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  2. It would be the series, not just that one book. Pretty much everything on my list is from a series. Yea.. so, a 'Mary Sue' character is one that is basically over-powered, with no flaws.. Btu Kvothe has plenty of flaws. It's also a term people use in Dungeons & Dragons for when someone makes an OP character with basically no personality/backstory, that's perfect in every way. I don't believe he was in the darkelf trilogy, but definitely in the Icewind Dale Trilogy. (Which was really the first Trilogy, the Darkelf Trilogy is technically a prequel written after the fact) He's an Antagonist & Nemesis for much of the series, but Drizzt never kills Artemis, because Drizzt thinks he can change him. (Tip: He can't) Later in the series they become more like Rivals, often working together against a unified enemy. No they aren't! And that's why I put them together. Magnifico Giganticus, is a charismatic Clown. The heroes of the story stumble upon him, being assaulted by soldiers, and so they rescue him. From there, he tagged along with those intrepid heroes going from town to town, planet to planet, in search of a shadowy organization that they believe exists in addition to the original Foundation. At one point, they start holding rallies, and Magnifico Giganticus plays a Visi Sonor to the audience. Unbeknownst to the Heroes of the story, or the Reader, Magnifico Gigantius is the Mule. The Emperor, that's been hunting them, and this shadowy organization. And they led him right to it. We learn that the Mule is actually From that planet, that they call Gaia. That he's basically a twisted mutant version. He's a tragic figure, and I like him. From him, spawned Final Fantasy 6's Kefka, the greatest villain ever... A Villain that won, blew up the world, and then got bored and let the heroes 'defeat' him.
  3. Expectations are definitely lowered. And while I agree with much of what Brandon is saying; that we would never get a Robert Jordan adaptation, I think it was entirely possible to get one that was close enough. Funny that he mention the first two Harry Potter movies. Those were the absolute best in my opinion. Course they were difficulties and adapting the other books to movies due to their scope, but some of the liberties they took with dumbledore's character in particular or just completely out of place. And really, honestly pissed off a lot of fans. Richard Harris was the epitome of Dumbledore. These actors chosen for Perrin and Nynave maybe terrific actors, but they are poor adaptations. It's okay to take liberties with some things. But not with main characters. This is my opinion.I completely understand wanting to have a rich diverse world. But here's the thing, Jordan already wrote a rich diverse world. Tuon was black, the sea folk were black, I saw many other areas for them to include diversity without messing with the main characters. These are beloved characters to people. I have followed these books for over 20 years. Reading them multiple multiple times. Imagine if someone would have chosen to make say Frodo or Bilbo of mixed race. How would that sit? The Shore was his isolated as the two rivers. It has nothing to do with racism, or these actors actual ability. I have no doubt they are fantastic actors. And they could have had great places in the story as well. This is a Rocky start to a series that's already had a rocky start. I will watch it for my love of the books, just like I will watch the new dune movie. It deserves a chance. But I'm not going to faithfully say I agree with those choices.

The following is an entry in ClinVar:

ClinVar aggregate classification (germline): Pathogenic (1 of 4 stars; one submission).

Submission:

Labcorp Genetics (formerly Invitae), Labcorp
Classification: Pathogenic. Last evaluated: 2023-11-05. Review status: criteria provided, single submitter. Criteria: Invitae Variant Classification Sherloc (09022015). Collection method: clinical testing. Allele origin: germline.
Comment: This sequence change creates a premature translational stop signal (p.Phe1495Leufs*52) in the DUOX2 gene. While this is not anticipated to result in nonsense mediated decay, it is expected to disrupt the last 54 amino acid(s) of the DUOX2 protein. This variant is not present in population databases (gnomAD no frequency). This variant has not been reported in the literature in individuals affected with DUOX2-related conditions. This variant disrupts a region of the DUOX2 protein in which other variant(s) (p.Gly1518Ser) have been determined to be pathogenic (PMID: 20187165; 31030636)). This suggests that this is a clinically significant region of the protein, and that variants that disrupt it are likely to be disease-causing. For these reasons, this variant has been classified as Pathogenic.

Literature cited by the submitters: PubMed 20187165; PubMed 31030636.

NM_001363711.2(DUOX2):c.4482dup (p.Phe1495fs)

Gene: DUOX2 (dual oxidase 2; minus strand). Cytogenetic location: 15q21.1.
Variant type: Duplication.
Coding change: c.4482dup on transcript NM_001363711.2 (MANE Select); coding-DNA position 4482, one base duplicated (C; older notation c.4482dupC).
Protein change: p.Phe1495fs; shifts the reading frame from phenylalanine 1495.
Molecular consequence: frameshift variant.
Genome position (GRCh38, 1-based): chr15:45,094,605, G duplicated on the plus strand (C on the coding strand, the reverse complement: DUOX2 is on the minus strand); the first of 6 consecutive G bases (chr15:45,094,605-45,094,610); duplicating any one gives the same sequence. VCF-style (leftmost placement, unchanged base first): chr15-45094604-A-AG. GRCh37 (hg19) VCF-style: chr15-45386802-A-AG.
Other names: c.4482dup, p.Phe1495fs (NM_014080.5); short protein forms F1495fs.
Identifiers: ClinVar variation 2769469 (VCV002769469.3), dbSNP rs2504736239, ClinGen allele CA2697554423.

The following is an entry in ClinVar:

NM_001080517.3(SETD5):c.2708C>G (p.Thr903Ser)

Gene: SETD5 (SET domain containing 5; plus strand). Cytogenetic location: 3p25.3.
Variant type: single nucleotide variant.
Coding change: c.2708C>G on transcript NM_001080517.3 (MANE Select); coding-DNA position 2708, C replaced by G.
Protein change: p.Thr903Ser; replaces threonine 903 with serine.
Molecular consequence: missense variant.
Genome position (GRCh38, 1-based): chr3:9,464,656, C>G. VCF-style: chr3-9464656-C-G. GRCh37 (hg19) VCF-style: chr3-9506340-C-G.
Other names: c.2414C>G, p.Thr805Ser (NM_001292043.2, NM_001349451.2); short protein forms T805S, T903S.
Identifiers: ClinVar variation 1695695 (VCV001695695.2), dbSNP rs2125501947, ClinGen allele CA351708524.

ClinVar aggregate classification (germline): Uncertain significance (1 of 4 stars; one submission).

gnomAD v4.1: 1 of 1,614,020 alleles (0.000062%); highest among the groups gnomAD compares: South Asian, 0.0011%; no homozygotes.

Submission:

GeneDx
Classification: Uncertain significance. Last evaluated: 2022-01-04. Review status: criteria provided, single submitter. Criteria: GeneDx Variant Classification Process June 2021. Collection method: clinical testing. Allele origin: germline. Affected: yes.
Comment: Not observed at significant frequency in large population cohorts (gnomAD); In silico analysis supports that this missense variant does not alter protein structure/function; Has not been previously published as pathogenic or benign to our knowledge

4. Today
  5. shrews works for me as a tag.
  6. Hey guys, I started reading WoT in 2008. My brother and a friend of mine had been trying to get me to read the books, but I wasn't sure the fantasy genre would be for me, since I had read mainly sci fi, and only LotR, before then. But, after borrowing EotW from my brother, I fell in love immediately. In the first couple of books, I was mainly excited to see where the story would take Perrin (I guess a bit like Ernest - wolves, come on!) and Nynaeve (I liked her grumpiness, and still do). But as the story and the world expanded, and as I started rereading, I noticed that almost every character and place had something that touched me (either in a positive or a negative way). To this day, I have to force myself to start reading other books than WoT after finishing another reread. There are so many great stories out there (though I have yet to find one that tops WoT), and, sadly, time is finite. I have visited this forum more than a couple of times as a non-member, whenever I was a bit unsure about something and googled a question. Getting here usually meant me realising, a couple of hours later, that I had just read whole threads, or clicked through to other ones, without realising time was passing. I don't think I will be posting a lot (I've always been more of a lurker), but am definitely looking forward to see which topics are still under discussion. My boyfriend is currently reading TSR. He started reading quite a while ago, but didn't get farther than ACoS, so he wanted to start again from scratch. I'm reading Leigh Butler's reread in order to be able to answer his questions. It's nice to be able to discuss the books with him, although I do notice I'm a bit of a zealot, and take some criticisms he has on the stories or RJ's writing personally. 😉 ("It says it right there! Just read it properly, man!") Since I notice most people on here also post their nationality: I'm Belgian (even though I grew up in Germany), and live not very far from Brussels. We have an old and awesome dog. (Dutch shepherd/border collie mix. In moonlight, her shadow looks a bit like a wolf.) 😉 And, finally, I do have a question: in the original post of this thread, there is a link to a thread where there is supposed to be a lot of information for newbies to DM. The link doesn't work for me (Error code: 2F173/H). I'll try to find the thread on my own, but I just wanted to let you guys know. And if someone does have the link, sharing it would be much appreciated. (Otherwise, I might just get sucked into another wormhole, and forget what I was looking for in the first place.) Wishing you a nice day, Caroline